Managers encourage motivation when it has context

Angelo recently attended the national conference for one of our largest clients, a company with world-wide offices. As the first order of business for the conference, for the entire first morning, the CEO gave a detailed and glowing report on the company's local and global performance.

Over the course of the next three days, Angelo asked the different groups he worked with what they had taken away from that presentation. Without fail, they said they appreciated hearing first-hand how well the company was doing, and that it made them feel good to know how they were contributing to a company that was doing something great.

The cause and effect here is apparent: a successful company, one with a defined and shared mission, engenders prideful employees. And more often than not, prideful employees are motivated employees.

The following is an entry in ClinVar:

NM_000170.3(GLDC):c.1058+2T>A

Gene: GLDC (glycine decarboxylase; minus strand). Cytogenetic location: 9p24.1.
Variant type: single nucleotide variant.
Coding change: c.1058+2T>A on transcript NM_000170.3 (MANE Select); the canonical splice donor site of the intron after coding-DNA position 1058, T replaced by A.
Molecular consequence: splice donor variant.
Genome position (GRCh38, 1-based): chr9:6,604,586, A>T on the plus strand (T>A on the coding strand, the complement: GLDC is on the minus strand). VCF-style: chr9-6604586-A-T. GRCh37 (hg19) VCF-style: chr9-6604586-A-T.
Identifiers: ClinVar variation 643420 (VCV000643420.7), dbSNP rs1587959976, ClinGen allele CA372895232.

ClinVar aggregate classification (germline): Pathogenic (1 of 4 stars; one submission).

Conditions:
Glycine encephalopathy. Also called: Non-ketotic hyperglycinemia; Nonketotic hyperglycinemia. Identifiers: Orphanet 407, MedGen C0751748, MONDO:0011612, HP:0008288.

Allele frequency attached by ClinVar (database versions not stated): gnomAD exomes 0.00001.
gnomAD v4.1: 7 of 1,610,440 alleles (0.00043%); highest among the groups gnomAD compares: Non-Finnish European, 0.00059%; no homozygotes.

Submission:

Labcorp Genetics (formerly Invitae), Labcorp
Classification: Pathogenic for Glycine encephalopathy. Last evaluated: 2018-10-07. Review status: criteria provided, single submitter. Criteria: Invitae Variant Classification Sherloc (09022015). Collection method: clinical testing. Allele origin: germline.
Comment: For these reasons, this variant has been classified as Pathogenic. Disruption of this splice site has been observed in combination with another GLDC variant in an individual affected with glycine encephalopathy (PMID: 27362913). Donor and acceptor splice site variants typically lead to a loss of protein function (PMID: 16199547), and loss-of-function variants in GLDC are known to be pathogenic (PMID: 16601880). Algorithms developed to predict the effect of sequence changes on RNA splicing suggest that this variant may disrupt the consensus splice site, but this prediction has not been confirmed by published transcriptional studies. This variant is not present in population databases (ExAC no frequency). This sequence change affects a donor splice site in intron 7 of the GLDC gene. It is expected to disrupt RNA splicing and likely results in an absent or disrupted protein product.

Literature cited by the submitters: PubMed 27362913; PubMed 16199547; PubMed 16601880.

Working with some client businesses, however, we unfortunately find that managers often fail to communicate to employees how they and their team contribute to the bigger picture. This disconnect of context, in which employees view their jobs in isolation, practically stifles any chance employees have to derive pride from their work.

What a failed opportunity to create a motivational environment and engaged employees! And it's not that hard.

For employees to perform at their best, managers at all levels must ensure that their people understand the structure of their job and how it fits with the rest of the business. It's a simple matter for managers to address, one of the most basic possible and a fundamental management responsibility. But by neglecting to do so, managers almost guarantee they will de-motivate employees and sabotage their team's chances for success.

Have you structured your employees' jobs so they can perform at high levels? Do they clearly understand what the job is, how they fit into the rest of the business, how they are measured and the standards they are expected to perform to?

Posted: 2/8/2011 7:27:43 PM by Andy Klein | with 0 comments
Filed under: communication, isolation, management, motivation
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